Solange took up the explanation. “When the recipient opens the pouch and finds the letter damp, he will set it to dry so as to be able to read it. Perhaps even by the fire.”
More interested, Waite asked Isaac, “How big a bang?”
“Shattered a pot nearby. Set things alight.”
“Imagine if the recipient was actually holding it,” Solange said. “The prime minister, for example.”
Good God. “It won’t explode in the prime minister’s hands,” Mark said.
“It will if we plan it correctly,” Solange said.
“Why not?” Waite asked, but attentively.
When Mark had infiltrated the Three-Banded Brotherhood three years ago, he’d known he wasn’t actor enough to pretend to be lowborn, even with a scruffy appearance, so he’d constructed a story of being a lord’s by-blow. He claimed to have been raised by the family but then unfairly ejected, which had given him a hatred of the nobility and a thirst for their blood. Waite had liked the idea of a scion of the nobility in their midst, and Mark’s knowledge of that world was part of the reason he’d been brought into the inner circle. His other skill was organization. Good thing none of them knew that had been honed in the army.
“Such a man doesn’t open his own correspondence,” Mark said. “The damp letter will either be discarded or left to dry by a secretary or clerk.”
That had them all frowning. Thank God.
Waite said, “It is an intriguing idea, Isaac. We’ll think more about it. . . .”
“Love letters,” Solange interrupted. “A perfumed billet-doux. Might not that be opened by even a prime minister, and be set to dry by him?”
“Not all men have secret lovers,” Mark said.
Solange smirked. “If they don’t, they wish they did. They will wish to see.”
Mark had to admit that to be possible, silently damning the woman.
“Isaac must work on this immediately,” Solange said. “Only think of such devices exploding all over London on the day the Spencean Crusade arrives there and the mob pours out to join them. Rioters smashing windows, armed mobs breaking open the prisons as we did the Bastille, and at the same time key men alarmed, perhaps even crippled by Isaac’s letters. It will be glorious!”
“It will achieve our end,” Waite said, trying for a more sober note, but with the same glitter in his eyes. “My dear, you and Isaac must travel to London with all speed to prepare the letters. Granger, you know the world of the powerful. You will go with them to choose the targets and decide how best to ensure the men open the letters themselves.”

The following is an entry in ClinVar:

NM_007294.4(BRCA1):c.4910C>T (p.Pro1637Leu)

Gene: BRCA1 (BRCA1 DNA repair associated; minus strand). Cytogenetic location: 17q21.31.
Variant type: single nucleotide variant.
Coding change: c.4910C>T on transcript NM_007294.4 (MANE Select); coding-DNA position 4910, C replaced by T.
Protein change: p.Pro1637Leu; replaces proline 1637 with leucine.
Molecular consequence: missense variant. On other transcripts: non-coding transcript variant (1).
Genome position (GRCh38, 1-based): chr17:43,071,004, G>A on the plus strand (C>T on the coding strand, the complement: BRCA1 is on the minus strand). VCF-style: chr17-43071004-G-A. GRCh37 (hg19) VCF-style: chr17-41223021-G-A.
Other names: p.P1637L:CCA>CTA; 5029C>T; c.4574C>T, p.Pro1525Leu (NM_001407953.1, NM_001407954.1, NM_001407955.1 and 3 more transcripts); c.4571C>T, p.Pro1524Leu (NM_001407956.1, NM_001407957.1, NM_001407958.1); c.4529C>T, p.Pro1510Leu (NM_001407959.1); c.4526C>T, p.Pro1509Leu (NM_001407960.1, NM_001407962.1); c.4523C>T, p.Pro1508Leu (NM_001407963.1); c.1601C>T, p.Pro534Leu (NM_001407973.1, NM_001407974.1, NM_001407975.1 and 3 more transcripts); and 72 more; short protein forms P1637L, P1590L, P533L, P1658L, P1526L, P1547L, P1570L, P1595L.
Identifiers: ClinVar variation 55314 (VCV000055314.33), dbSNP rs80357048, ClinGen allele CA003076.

Returning to London quickly fit in with Mark’s plans, but he had no intention of traveling with Solange. “We could set out on the night mail coach,” he said, knowing what the reaction would be.
“Me, I do not travel on an overnight coach.” Solange had a terror of being outside four strong walls at night, probably because of a guilty conscience. “Tomorrow will be soon enough.”
“You follow on, then,” Mark said. “I’ll go ahead and get things under way.”
“An excellent plan,” Waite said.
Tregoven was eyeing Mark. “Not sure why you came north, Granger. We’ve needed no fancy organization here.” Tregoven had been tossing darts like that recently. The Crimson Band was aware that the government had spies within subversive organizations, and they were alert for a traitor in their midst.
“Plans can go awry,” Mark said.
“With you around?” Tregoven asked.
“Information seems to be leaking fast these days.”
“If any of us is suspect, it should be the one who can’t resist cards and dice.”
Tregoven half rose, but Waite waved him back into his seat. “We will not bicker on the brink of victory. There need not be a traitor around this table. In fact, I can’t imagine how that might be. There will be agents in this inn simply because I am here, but they will discover nothing unless we allow cracks in our unity.”
“Or speak t-too loud,” said Durrant.
He’d pointed out the thin walls and suggested dining elsewhere, but Waite hadn’t liked the implication that he’d chosen their meeting place poorly. He’d instructed his bodyguards, the Boothroyd brothers, to stroll up and down the corridor in case anyone paused to listen at the door. This parlor was bracketed by the two bedchambers used by Waite and his wife. Mark did wonder whether the marriage was consummated. It was a strange mating.
The security arrangements were inconvenient, as Mark had a few new details about tomorrow he must pass on. He would dearly like to know more about the exploding letters, in particular the chemicals Isaac planned to use, but saw no way to ask and the meeting was over.
He rose. “I must pack and buy a ticket.”
Waite blessed him with a smile. “We all know your fine mind will ensure success in London, Granger.”
“If the Spencean Crusade arrives, sir, London will be primed and ready to explode.” Mark picked up his wineglass, which still contained an inch. “To the revolution!”
They all repeated the toast and drank, but Solange made her own toast. “À la lanterne!” The old cry of the vicious Jacobins. Hang the enemies from the lampposts—men, women, children, they hadn’t cared.
Everyone else rose, rolling shoulders, gathering papers, but Waite asked Durrant to remain to discuss messages to be sent along the route.
Mark turned to the door, but heard Solange say quietly, “Il y a une autre question à discuter.”
Waite and his wife often spoke in French between themselves and none of the others thought anything of it. None of them spoke much French, but Mark had had a French mother and spoke it well. He’d kept that secret, which had enabled him to pick up a number of details not revealed to the others. Such as the fact that Solange now had something else she wanted to discuss with her husband.